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August 24, 1965 - Image 14

Resource type:
Michigan Daily, 1965-08-24

Disclaimer: Computer generated plain text may have errors. Read more about this.



TUESDAY. AtJt":itRT d- 1911


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SGC -Representative of '' Students ECONOMIC WELFARE:
The term Student Government t dn l n B
)unci is a misnoe sr hoBy ROBERT MOORE. .
by less than a quarter of the c
dent The six ex-officios rep- nt epmy mny"
sent no one, Its powers prescrib- a classic complaint of nearly
by the Regents are hardly gov- ~evr freshman after about one


ernmental. And it does not directly
advise anyone, hence its functions
are rarely conciliar,
Yet, the 11-year-old body man-
~ ages ,if only through the inde-
pendent efforts of its members, to
provide an agency for "meaning-
ful student participation" in the
University as stated in its pur-
SGC Planz
This purpose, along with com-
position, officers, functions and
procedures, have all been recorded
in a constitution. Called the SGC
Plan, it was adopted by the Re-
gents in 1954 as a successor to a
larger but weaker Student Legis-
lature which had existed since

Eager Candidates Await Results of SGC 'Count Night'

the mid-1940's. ternational Student Association son, the Daily editor could not ob-
The Council plan was and is a and the University Activities Cen- jectively judge the workings of
good basic description of what ter. Council if he held a seat on it.
SGC is-and what it isn't. Due to the merger of the activi- Due to a revision in the SGC
The 20 members are to be ties sections of the Union and the elections rules, the president and
drawn from two student sources. League last year, the UAC rep- executive vice-president are now
The president, executive vice-pres- resentative replaces the represen- popularly elected. Previously they
ident and 10 regular members are tatives of the merged organiza- had been elected by Council. The
chosen in semi-annual elections tions. president chooses the administra-

-Council organized a "stay-in"I
at the Michigan Theatre to pro-
test the 25 cent increase in prices
by the Butterfield Theatres in Ann
--Council conducted an extend-
ed study of student economic wel-
fare, registration and course avail-
ability, parking conditions and
possible innovations in the educa-
tion offered at the University.
The study was based on a griev-I

make use of University billboards
to proclaim their activities.
In the case of the fraternity
and sorority system, a non-rec-
ognized group could not rush or
hold parties. SGC capitalized on
this fact to create a series of
regulations on "membership selec-
Like the civil rights bill, the
regulations aren't aimed at say-

month of exposure to Ann Arbor
feees, foods and fashions.
The University of Michigan Stu-
dent Employees' Union was formed
to answer that question, and to go
one step beyond: to promote ways
to raise wages and lower costs; in
effect giving the students more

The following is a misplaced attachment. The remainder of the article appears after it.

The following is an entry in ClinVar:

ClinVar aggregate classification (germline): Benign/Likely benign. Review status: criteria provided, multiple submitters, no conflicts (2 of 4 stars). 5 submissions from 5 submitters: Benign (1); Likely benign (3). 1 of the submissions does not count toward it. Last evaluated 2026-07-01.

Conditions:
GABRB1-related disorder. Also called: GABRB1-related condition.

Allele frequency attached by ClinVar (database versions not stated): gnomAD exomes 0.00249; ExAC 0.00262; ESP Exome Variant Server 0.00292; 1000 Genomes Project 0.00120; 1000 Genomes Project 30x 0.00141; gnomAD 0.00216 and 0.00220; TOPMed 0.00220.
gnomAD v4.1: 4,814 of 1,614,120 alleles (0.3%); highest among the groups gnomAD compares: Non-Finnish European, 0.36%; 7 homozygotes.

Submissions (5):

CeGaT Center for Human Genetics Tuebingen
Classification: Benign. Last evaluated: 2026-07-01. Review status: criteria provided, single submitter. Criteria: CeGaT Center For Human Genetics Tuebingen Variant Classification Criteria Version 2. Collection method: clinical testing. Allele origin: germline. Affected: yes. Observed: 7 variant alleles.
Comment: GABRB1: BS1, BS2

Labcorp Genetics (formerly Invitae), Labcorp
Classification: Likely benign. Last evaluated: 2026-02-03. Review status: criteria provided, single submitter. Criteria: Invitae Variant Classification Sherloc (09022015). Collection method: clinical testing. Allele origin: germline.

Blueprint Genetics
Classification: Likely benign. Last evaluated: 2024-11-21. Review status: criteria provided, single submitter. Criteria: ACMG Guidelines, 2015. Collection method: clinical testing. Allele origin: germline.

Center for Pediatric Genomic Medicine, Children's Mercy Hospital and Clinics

money to keep.
Its name'is actually a misnomer;
it is not a group for student em-
ployees alone. All students inter-
ested in their economic welfare are
eligible to join, and UMSEU has,
in fact, been considering changing
its name to the University of
Michigan Student Economic Un-
Unique Place
But whatever its name, the
UMSEU has a unique place in the
annals of student freedom. It is
the country's only student eco-
nomic union at a college.
It is one of the largest student
groups on campus, with over 600
members, and is officially recog-
nized by the University as a col-
lective-bargaining agent for the
The four main goals for this
year, its second on campus, range
from books to meals, as stated by
President Barry Bluestone, '66:
-Study of alternatives to the
present Ann Arbor housing sys-
tem, particularly study of low-
cost, University-built apartments;
-A campaign to draw statewide
attention to students' econopic
situation through a conference of
250 to 500 clergymen and union
-Change in residence halls
rules that force working students
to eat their meals at the dorm
they work at, and
-A change in a 1929 Regents'
ruling that bans University enter-4
prises, thus eliminating a chance


Barry Bluestone Speaks Out

by all ID card-carrying students.
The remaining six come from the
largest student organizations: In-
terfraternity Council, Panhellenic
A s s o c i a t i o n, Interquadrangle
Council, Assembly Association, In-'

Daily Editor
The Daily editor at one time
held a seat on Council. However,
last year, Daily Editor H. Neil
Berkson, '66, withdrew the Daily
from Council. According to Berk-

tive vice-president and treasurer,
with the approval of Council. I
This elected and selected bodyI
sits down on Wednesday nights
to exercise the prescribed func-
tions. These range from recogniz-
ing new student organizations to

michigan christian

discussing University policy-mak-
In line with its mis-name, how-,
ever, Council spend a lot of its
time trying to change these func-